My Journey (with breast cancer). Part 3.

Did you miss Part 1 or 2? You can read them here and here

Surgery went better then expected.  I was only in the hospital for one day.  I call it drive by surgery.  Fred, my family and friends were so supportive but it just felt so strange being taken care of.  That used to be my job. 

Two weeks after surgery, I met with my oncologist nurse.  I took a Diet Coke with me.  She gave me a five inch folder to read and told me everything  that could happen if I didn't go exactly by the book when I started chemo.  I was to have four intense treatments.  That was scary.  

As she was talking, I told her, "I can't swallow."

I was in panic zone.  "Drink some coke."   That's all she said.  I am thinking she can't hear me.  I am going to die right here in this chair.  The nurse's calmness calmed me. I took a sip of Coke and it went down.

One day at a time.  

But, the hardest part was to come. No matter how much information I gathered or was given, I was not prepared for chemo.  At first I thought, I will lose weight.  Well, I later ate those words. 

Before my first treatment, a friend took me to buy a wig.  While I still had hair.  I decided to be a red head. I went shopping and bought a new comforter that was comforting, new sheets and new bed clothes.  I was at least going to make the best of this new journey.  Little did I know that I was going to spend a lot of time in bed.  

First treatment went well.  I was told to always get up, prepare myself for the day as if I was going somewhere, then get back in bed if I needed to do so. 

By the third day after chemo, I felt pretty good.  I was told to eat a balanced diet.  No sweets. Well, I decided to forget all that crap and had cake and ice cream to celebrate.  Really, rules don't apply to me.  I spent the rest of the night in the bathroom.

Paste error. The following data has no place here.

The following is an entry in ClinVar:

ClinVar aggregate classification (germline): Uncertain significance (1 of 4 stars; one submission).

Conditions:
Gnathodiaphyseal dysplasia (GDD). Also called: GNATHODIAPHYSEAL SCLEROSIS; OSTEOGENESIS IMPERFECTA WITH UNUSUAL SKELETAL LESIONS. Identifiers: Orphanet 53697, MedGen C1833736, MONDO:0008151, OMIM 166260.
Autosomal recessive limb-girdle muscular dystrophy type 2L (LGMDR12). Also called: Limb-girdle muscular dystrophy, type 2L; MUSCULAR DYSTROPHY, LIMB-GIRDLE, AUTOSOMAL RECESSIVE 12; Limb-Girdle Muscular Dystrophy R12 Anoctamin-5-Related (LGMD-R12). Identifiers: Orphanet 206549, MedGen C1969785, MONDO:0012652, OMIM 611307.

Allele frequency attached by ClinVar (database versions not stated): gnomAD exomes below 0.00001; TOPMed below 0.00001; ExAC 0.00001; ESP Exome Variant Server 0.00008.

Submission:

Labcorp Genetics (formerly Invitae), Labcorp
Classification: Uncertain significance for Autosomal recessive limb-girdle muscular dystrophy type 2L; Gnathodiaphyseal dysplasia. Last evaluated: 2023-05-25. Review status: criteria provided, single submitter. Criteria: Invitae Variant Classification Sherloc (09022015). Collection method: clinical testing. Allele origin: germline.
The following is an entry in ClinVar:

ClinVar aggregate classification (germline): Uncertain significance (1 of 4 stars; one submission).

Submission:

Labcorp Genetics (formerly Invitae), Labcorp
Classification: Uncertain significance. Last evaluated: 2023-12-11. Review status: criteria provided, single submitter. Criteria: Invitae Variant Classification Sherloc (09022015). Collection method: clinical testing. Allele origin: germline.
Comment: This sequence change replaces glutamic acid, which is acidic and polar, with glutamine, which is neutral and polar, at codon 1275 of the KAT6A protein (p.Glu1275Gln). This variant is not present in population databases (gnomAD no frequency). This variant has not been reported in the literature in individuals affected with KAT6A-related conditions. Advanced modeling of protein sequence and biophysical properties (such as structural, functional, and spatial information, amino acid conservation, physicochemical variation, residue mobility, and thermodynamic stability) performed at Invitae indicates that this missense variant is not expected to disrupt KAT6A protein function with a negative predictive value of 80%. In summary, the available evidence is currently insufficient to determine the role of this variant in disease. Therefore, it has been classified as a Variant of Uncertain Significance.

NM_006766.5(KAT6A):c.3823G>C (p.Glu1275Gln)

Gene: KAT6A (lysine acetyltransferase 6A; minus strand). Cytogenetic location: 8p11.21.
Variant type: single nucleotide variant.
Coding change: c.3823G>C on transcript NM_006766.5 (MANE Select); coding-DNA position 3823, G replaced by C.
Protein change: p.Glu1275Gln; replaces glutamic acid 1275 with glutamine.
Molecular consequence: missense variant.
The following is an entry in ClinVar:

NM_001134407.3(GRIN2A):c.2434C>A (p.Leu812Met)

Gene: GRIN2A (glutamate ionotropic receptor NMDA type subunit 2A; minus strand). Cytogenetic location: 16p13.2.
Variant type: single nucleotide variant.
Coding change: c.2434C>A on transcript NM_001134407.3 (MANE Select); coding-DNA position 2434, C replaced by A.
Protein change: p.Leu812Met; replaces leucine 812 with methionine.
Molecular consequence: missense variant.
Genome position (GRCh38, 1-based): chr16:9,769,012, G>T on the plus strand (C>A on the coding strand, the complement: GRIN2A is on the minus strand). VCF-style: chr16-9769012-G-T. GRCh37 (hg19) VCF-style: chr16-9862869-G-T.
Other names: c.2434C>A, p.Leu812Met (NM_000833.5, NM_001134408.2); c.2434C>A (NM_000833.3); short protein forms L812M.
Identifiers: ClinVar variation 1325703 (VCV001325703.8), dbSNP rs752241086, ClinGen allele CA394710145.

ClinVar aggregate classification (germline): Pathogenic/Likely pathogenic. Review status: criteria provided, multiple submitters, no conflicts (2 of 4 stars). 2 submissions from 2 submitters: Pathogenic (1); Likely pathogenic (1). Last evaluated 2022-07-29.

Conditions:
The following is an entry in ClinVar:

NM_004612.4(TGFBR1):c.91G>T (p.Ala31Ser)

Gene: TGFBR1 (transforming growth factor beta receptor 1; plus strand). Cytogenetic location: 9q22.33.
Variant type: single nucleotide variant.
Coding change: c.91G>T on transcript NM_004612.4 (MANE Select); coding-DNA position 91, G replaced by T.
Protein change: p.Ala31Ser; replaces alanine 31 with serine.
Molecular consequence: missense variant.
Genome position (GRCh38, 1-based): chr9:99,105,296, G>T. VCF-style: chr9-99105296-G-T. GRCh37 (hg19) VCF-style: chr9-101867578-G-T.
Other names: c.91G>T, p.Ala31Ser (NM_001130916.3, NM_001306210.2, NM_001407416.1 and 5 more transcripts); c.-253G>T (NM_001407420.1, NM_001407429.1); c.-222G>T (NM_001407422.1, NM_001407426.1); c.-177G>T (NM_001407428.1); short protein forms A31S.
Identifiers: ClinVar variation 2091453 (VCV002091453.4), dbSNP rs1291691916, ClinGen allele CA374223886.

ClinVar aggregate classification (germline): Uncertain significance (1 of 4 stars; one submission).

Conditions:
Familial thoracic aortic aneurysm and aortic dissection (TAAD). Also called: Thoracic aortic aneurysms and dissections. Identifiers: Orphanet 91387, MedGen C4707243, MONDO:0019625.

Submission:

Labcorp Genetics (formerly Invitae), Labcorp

From then on, a balanced diet it was.  Until I couldn't eat at all.  

That's when I got a juicer.  I drank my fruits and vegetables.  I didn't need too much energy to drink. I found that apples, celery and carrots were a wonderful energy drink.  And, it stabilized my stomach. I still lost a lot of weight.  I remember having read Stephen King's Thinner and wondered who I had offended.  I was losing a pound a day!

I called my oncologist doctor, I was too tired to visit. He simply told me to walk five minutes.  Two and half minutes one way.  Bingo, I had an appetite.  I was able to eat half a sandwich. 

Everyone's body is different.  The five inch binder was not all about or for me.  Word of advice, read the sections that apply to you.  Whoever assembled the binder, talked to a few people.  I took it out of my closet and paid careful attention to my sections. 

After my third chemo, I had to wait two weeks to resume because my white blood cells where too low. I remember visiting my oncologist doctor and lamenting that my nails were blue. I was in tears. His advice, "paint them red." I had red nails for years. 

Slow and steady wins the race.  

My last chemo was celebration time.  I rested. I slept. I remembered, "you will be ok."

Next I was fitted for my radiation gear. A cast for radiation.  

I wrote in my journal every night.  Even if it was only to say "thank you." Just being able to do that took a lot off of my mind. Just putting it on paper, helped me to sleep.  I would reread what I was going through to remind myself that I was stronger then I could have ever imagined with, "God's help."  

Slowly, I was getting some energy back.  I was even able to drive myself to my radiation treatments.  I had to go every week day. 

After a few treatments, while I was getting ready to go and be radiated, I met a young lady that was putting her clothes back on and she showed me her breasts. They were burned from her 23rd treatment. I thought, how do I go through this fire. I got scared. But everyone is different.  I never burned. I went through the fire and I did not burn.  

Slowly, while undergoing radiation therapy, my hair grew back. It was like baby hair. I finally took my wig off. I was just happy to see my body recovering. My nails were still blue but nail polish handled that. 

I walked more and that continued to increase my appetite.  

But, most importantly, I used a lot of my quiet time to read my Bible, meditate, pray, and I realized that all I really needed to do was listen to that small voice. Telling me I would be ok.  

I wasn't ever alone on my journey.  And, I never will be.